Außer über die Schießerei in Virginia berichteten die Medien auch kurz über den Irak. Fünf Soldaten sollen dort getötet worden sein. Ob es sich um einen oder um100 Tote handelt, es sind immer menschliche Tragödien. Warum aber hören wir nie etwas über die irakischen Toten? Es gibt Schätzungen von 500 000 bis 700 000 irakischen Opfern, einige sprechen sogar von 1 Million. Das zeigt, wie rassistisch wir sind, denn. Rassismus manifestiert sich nicht nur in Rassendiskriminierung, Rassismus spielt auch eine wichtige Rolle bei der Frage, wen der Staat bestraft und wen nicht. An jedem beliebigen Tag eines Jahres sind in den USA 2,2 Millionen Menschen eingesperrt - in Landesstrafanstalten, Staatsgefängnissen, Arrestzellen in Reservaten, Militärgefängissen und staatlichen Abschiebelagern. Das bedeutet, dass im Laufes eines Jahres über 13 Millionen Menschen erfahren, was es heißt, eingesperrt zu sein. Das sind 13 Millionen Menschen ohne Rechte, ohne Freiheiten, ohne Wahlrecht, ohne Bürgerrechte.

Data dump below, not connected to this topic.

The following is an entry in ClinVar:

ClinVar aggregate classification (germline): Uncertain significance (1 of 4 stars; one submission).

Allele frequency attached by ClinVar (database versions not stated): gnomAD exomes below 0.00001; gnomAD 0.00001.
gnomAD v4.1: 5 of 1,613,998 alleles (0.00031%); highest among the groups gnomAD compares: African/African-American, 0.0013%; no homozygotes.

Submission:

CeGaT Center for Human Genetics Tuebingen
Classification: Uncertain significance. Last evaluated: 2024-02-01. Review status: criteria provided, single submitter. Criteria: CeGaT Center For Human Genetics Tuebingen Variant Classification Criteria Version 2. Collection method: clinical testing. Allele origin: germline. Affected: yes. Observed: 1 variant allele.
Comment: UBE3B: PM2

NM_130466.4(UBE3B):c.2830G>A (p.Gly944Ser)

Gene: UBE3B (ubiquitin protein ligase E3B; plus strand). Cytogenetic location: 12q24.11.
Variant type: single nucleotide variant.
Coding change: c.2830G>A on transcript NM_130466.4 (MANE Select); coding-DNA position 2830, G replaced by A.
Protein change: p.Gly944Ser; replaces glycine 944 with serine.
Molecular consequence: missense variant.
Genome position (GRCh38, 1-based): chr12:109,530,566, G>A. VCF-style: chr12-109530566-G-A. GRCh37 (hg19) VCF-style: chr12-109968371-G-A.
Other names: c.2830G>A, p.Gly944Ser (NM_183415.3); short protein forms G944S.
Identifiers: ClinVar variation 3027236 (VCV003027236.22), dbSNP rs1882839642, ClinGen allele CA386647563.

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In Florida will sich Gouverneur Crist jetzt für das Wahlrecht für Strafgefangene einsetzen. Warum wohl hat man das nicht in schon vor den Wahlen im Jahr 2000 gemacht? 950 000 Gefängnisinsassen hatten damals kein Stimmrecht. Und das nur, weil sonst der heutige Präsident die Wahlen verloren hätte, Gewonnen hat er sie ja sowieso nicht. Warum lassen wir zu, dass Gefangene kein Wahlrecht haben und von politischen Entscheidungsprozessen ausgeschlossen bleiben? In anderen Ländern stellt man in Gefängnissen Wahlurnen auf. Es gab Zeiten, als auch Studenten nicht auf dem Universitätsgelände, sondern ausschließlich in ihren weit entfernten Heimatgemeinden wählen durften. Ist das nicht eine interessante Parallele zwischen Universitäten und Gefängnissen? Haben Gefangene keine Bürgerrechte, nur damit wir sehen, wie frei wir sind? Wir leben also in einem Land, das sich durch Gefängnisse definiert. Ist Ihnen schon einmal aufgefallen, wie oft das Wort „Gefängnis“ in unserem Alltag, im Fernsehen, in Filmen und Illustrierten auftaucht? Und deshalb glauben wir, dass wir darüber informiert sind, was in diesen Anstalten vor sich geht und wir uns nicht weiter darum kümmern müssen. Es gibt Kriminologen und Strafrechtler, aber gibt es auch eine kritische Gefängnis-Forschung? Ich fordere die völlige Abschaffung von Gefängnissen. Denn auch kritische Studien bergen die Gefahr, dass man sich mit seinem Studienobjekt identifiziert und Bürgerrechte nur mehr im Zusammenhang mit ihrer Abschaffung sieht. So war es schon bei der Sklaverei, denn auch Sklaven hatten keinerlei politische Rechte. Wie kann man Sklaverei per Gesetz abschaffen? Artikel 13 unserer Verfassung verbietet Sklaverei und erzwungene Dienstleistungen, trotzdem wurde meinem Volk lange Zeit nur eine Staatsbürgerschaft 2. Klasse zugestanden. Wenn die Sklaverei völlig abgeschafft worden ist, warum dauerte es dann noch 100 Jahre, bis die Schwarzen im Süden das Wahlrecht bekamen? Als ich mich zum ersten Mal in die Wählerlisten von Birmingham, Alabama eintragen lassen wollte, wurde mir das verwehrt, weil ich – die Hochschulabsolventin- angeblich nicht ausreichend lesen und schreiben konnte! Ich habe die Erniedrigungen, unter denen die Schwarzen zu leiden hatten, am eigenen Leib erfahren: getrennte Schulen, getrennte Nachbarschaften, getrennte Kultureinrichtungen, getrennte Clubs, getrennte Jobs, getrennte Gewerkschaften. Außer bei ganz besonderen Anlässen trafen wir nie mit Weißen zusammen. Auch diese seltenen Zusammenkünfte unterlagen einem strengen Protokoll. Schwarzen und Weißen war jeder gesellschaftliche Umgang untersagt.. Ich durfte nur bestimmte, markierte Straßenseiten benützen, nur auf Klos gehen, die für „Farbige Frauen“ vorbehalten waren, ich konnte mir nur bei für Schwarze bestimmten Bibliotheken am Stadtrand Bücher ausleihen. Nie hätte ich davon zu träumen gewagt, an der für Weiße reservierten Universität von Alabama zu studieren. Doch dank der Bürgerrechtsbewegung gibt es das alles nicht mehr. Heute darf ich wo immer über die Straße gehen, darf jede Damentoilette benützen, jedes Museum besuchen und Bücher im Stadtzentrum ausleihen. Ich kann Vorlesungen an der Universität von Alabama halten, bei deren Betreten ich früher verhaftet worden wäre. Aber es wäre übertrieben zu behaupten, dass es in meiner Heimatstadt Birmingham in Alabama keinen Rassismus mehr gibt, denn noch heute ist Armut vorwiegend schwarz, ihre Schulen sind schlechter, wenige von ihnen schaffen es auf die Universität oder gar auf die ehemals weißen Hochschulen.